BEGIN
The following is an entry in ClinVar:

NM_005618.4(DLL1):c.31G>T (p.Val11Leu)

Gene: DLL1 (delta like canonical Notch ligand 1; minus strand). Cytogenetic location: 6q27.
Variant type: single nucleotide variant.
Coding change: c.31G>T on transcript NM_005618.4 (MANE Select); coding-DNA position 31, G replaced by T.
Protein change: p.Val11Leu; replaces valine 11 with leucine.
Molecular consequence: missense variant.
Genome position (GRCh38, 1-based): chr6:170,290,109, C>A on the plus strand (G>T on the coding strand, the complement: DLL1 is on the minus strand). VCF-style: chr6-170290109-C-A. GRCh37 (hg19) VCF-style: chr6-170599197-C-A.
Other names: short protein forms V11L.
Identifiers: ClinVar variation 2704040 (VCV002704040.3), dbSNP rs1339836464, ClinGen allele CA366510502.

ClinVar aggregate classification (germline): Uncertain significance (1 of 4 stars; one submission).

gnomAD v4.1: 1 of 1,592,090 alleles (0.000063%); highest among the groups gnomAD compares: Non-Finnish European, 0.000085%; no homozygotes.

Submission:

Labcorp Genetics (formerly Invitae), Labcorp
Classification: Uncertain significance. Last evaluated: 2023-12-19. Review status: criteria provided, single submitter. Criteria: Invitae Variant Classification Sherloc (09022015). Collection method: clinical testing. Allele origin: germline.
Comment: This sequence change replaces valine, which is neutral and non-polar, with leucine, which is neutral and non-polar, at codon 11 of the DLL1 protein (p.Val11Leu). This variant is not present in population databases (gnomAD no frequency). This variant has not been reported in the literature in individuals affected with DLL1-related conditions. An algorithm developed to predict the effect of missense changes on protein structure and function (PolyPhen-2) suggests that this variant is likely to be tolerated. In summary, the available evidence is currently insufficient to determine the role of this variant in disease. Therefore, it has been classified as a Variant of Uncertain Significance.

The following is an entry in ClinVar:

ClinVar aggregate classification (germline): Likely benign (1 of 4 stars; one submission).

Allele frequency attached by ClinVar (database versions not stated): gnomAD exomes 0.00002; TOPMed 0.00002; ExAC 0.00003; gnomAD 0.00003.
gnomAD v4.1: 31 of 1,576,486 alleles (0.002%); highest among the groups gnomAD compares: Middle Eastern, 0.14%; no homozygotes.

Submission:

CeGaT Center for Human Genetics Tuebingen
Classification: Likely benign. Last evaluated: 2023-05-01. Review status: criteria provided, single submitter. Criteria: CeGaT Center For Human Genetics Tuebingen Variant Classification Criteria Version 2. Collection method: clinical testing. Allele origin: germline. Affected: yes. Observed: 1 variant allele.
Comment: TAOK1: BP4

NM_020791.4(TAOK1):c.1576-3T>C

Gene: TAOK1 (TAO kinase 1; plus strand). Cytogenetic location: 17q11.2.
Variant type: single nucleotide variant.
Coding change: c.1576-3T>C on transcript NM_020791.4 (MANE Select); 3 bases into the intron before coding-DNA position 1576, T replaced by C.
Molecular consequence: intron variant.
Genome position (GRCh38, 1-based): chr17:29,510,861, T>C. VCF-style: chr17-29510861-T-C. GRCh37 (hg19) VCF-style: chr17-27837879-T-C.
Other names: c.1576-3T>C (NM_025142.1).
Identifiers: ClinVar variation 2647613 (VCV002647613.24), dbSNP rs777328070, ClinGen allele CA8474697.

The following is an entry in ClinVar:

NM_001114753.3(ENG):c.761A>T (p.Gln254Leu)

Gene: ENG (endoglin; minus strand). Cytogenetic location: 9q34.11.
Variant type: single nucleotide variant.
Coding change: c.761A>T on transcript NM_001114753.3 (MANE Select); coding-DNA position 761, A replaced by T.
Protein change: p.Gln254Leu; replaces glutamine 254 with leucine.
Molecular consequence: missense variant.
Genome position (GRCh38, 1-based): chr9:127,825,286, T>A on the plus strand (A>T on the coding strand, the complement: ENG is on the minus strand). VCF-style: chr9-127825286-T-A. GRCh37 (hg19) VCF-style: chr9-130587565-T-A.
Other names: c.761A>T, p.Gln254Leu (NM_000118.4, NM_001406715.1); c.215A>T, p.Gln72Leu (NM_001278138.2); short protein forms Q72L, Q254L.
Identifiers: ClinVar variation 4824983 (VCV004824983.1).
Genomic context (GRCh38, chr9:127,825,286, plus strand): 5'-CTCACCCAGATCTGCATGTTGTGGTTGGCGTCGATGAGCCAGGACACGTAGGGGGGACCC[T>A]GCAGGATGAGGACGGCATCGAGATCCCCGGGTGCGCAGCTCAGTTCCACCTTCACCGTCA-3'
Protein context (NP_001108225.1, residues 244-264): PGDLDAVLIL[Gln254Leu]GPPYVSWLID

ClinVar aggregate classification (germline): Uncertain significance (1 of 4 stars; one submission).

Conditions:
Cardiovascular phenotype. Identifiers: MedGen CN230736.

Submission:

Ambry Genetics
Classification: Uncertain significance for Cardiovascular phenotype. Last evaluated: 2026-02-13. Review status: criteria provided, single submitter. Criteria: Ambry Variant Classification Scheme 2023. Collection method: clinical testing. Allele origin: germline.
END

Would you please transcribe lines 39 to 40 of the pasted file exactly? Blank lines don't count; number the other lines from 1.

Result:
Molecular consequence: missense variant.
Genome position (GRCh38, 1-based): chr9:127,825,286, T>A on the plus strand (A>T on the coding strand, the complement: ENG is on the minus strand). VCF-style: chr9-127825286-T-A. GRCh37 (hg19) VCF-style: chr9-130587565-T-A.